Our next software version will be using Adobe Flex AIR technology. The methodology will be the same, but the design will be different. The interface will be easier to use. Reporting will be much more dynamic and flexible. We hope to have that in beta in May/June.

    Q: Is there anything else that we haven’t covered that you would like to add?
    If people don’t want to worry about the 60-day money-back guarantee or purchasing the software yet, I’d recommend they just sign up for the free budgeting course at http://www.youneedabudget.com/course. It’s not a sales pitch. In 10 days people walk through the methodology and get down to the nitty-gritty of budgeting, money in relationships, why cash flow is sometimes so stressful, how it can be made easier, talk about rule number four, and discuss why people don’t talk about budgeting.

    The Downsides?

    I haven’t found many, but they are:

    • No integration with a handheld device. If you like to enter purchases on the fly on your smartphone, it can’t currently be done with YNAB. According to Jesse Mecham, YNAB wants to store the data online so people can get to their transactions and category balances through possibly an SMS approach, mobile web interface, and/or an iPhone application perhaps the middle of this year or later.
    • Since the company has never taken any funding or loans, some major features like integration with a handheld device tend to take a bit longer to roll out.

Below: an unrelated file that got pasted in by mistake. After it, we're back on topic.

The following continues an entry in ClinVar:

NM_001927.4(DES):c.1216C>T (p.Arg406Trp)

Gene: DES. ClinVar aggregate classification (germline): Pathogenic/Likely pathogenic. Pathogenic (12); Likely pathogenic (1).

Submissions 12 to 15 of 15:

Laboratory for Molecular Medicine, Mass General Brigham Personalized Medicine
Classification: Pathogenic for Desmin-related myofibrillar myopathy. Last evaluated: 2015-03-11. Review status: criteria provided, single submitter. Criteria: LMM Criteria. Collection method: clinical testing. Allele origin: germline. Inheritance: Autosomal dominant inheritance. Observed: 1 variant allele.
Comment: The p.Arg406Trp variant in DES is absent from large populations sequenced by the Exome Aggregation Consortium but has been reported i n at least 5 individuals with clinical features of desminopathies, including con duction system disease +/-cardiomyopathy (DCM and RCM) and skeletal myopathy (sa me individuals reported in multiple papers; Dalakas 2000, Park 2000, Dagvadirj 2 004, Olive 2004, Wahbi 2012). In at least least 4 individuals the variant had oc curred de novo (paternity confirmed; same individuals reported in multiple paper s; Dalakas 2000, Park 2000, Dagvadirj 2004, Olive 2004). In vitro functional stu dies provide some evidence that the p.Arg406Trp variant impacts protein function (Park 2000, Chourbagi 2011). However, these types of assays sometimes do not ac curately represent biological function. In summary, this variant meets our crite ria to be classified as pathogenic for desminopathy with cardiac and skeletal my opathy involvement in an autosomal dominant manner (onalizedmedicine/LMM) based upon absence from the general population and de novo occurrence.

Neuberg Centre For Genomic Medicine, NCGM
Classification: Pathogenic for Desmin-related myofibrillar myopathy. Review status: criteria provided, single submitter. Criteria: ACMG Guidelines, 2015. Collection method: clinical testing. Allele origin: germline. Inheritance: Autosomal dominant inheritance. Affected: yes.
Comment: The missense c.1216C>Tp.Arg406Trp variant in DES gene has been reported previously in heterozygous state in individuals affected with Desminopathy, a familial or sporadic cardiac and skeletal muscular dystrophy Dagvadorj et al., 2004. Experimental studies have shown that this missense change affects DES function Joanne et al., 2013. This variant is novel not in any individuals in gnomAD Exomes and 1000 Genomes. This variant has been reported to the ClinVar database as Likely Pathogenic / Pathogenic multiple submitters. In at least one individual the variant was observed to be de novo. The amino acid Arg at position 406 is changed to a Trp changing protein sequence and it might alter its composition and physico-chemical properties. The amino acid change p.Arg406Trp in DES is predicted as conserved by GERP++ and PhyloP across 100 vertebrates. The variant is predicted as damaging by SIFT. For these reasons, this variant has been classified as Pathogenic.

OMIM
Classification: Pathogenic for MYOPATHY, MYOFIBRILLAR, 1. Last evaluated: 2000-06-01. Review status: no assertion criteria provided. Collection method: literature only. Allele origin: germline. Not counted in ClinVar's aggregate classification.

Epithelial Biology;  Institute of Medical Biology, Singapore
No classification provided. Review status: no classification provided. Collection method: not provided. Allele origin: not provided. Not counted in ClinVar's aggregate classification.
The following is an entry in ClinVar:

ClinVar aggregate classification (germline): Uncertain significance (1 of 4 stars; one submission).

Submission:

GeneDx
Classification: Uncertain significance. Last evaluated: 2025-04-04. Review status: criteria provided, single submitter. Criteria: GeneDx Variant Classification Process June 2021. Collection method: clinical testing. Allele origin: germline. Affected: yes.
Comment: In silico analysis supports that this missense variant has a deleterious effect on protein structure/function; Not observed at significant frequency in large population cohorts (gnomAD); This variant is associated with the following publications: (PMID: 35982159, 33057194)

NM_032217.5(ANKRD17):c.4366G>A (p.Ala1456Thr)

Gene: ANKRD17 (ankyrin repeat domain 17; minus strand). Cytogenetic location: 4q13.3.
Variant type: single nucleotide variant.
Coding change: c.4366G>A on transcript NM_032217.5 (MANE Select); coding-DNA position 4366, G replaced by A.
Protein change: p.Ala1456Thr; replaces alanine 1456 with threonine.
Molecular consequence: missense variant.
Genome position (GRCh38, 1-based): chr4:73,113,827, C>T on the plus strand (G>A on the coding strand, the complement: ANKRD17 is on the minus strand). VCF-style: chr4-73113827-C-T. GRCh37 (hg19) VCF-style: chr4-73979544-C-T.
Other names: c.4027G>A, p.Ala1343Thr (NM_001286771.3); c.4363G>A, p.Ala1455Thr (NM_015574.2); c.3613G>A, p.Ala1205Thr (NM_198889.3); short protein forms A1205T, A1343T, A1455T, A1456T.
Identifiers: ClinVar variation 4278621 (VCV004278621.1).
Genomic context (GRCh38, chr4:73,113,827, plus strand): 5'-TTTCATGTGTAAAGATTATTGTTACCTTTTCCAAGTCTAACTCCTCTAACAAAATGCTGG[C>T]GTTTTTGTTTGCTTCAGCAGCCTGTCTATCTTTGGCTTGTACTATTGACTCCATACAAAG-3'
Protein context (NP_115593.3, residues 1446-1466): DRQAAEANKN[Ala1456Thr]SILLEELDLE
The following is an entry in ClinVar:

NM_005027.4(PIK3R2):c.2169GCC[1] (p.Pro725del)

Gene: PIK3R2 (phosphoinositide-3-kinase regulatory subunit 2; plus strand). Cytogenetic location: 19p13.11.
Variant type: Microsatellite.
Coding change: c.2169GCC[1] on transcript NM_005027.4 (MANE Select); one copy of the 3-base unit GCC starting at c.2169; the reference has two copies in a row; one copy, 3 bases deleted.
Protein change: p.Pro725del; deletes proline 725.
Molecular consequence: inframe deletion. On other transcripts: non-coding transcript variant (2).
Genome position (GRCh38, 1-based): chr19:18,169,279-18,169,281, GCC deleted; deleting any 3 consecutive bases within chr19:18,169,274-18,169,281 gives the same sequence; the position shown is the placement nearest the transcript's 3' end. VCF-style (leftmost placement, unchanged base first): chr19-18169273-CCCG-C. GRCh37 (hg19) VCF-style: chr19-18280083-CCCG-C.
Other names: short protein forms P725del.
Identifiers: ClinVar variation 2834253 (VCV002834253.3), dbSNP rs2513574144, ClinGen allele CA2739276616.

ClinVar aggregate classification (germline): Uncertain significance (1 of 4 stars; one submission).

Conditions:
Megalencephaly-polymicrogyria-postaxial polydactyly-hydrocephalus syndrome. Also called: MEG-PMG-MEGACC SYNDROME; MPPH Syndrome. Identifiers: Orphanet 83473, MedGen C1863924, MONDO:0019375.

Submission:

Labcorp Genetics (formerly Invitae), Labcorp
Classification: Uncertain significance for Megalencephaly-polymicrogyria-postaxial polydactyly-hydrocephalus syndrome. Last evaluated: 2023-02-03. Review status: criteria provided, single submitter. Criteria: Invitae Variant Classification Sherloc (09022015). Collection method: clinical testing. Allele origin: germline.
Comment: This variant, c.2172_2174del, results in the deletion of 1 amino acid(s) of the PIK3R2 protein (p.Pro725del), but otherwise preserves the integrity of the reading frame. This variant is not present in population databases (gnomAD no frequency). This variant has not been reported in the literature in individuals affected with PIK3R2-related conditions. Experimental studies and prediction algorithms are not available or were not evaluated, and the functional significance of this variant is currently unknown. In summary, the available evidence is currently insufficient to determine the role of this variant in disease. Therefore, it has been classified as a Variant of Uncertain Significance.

• YNAB Pro is not Mac-compatible (the basic version is). However, a new Mac and PC version is expected to be available in the summer of 2009.

    The Bottom Line

    YNAB’s philosophy and software features combat many of the reasons bugets fail. It’s inexpensive, bug-free, and worth checking out. YNAB ($24.95) and YNAB Pro ($49.95) can both be downloaded from http://www.youneedabudget.com. The software comes with a 60-day money-back guarantee. If you want to try it out first, a trial version is available at http://www.youneedabudget.com/test-drive. Both YNAB and YNAB Pro include a free copy of the PDF ebook “The YNAB Way.” The Pro version comes with bonus features, such as a car maintenance schedule, income tax forecaster, and more. The developers are very responsive to customer feedback and will support you with visual and written materials that help you understand the psychology of successful budgeting.

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    Published on January 17, 2020

    How to Eat Healthy on a Budget (The Definitive Guide)

    How to Eat Healthy on a Budget (The Definitive Guide)

    Have you ever looked at health gurus and wondered how on earth they can afford all that health food? Or maybe you’ve tried multiple times to start eating healthy only to find the $600 monthly budget overwhelming?

    If you’re anything like me, you know exactly what I’m talking about! I absolutely understand the sinking feeling of looking back over a grocery budget and finding you went way over what you intended. And besides that, it can be hard to justify buying a tiny $5 bag of carrot chips while a $1 mound of potato chips is sitting right next door.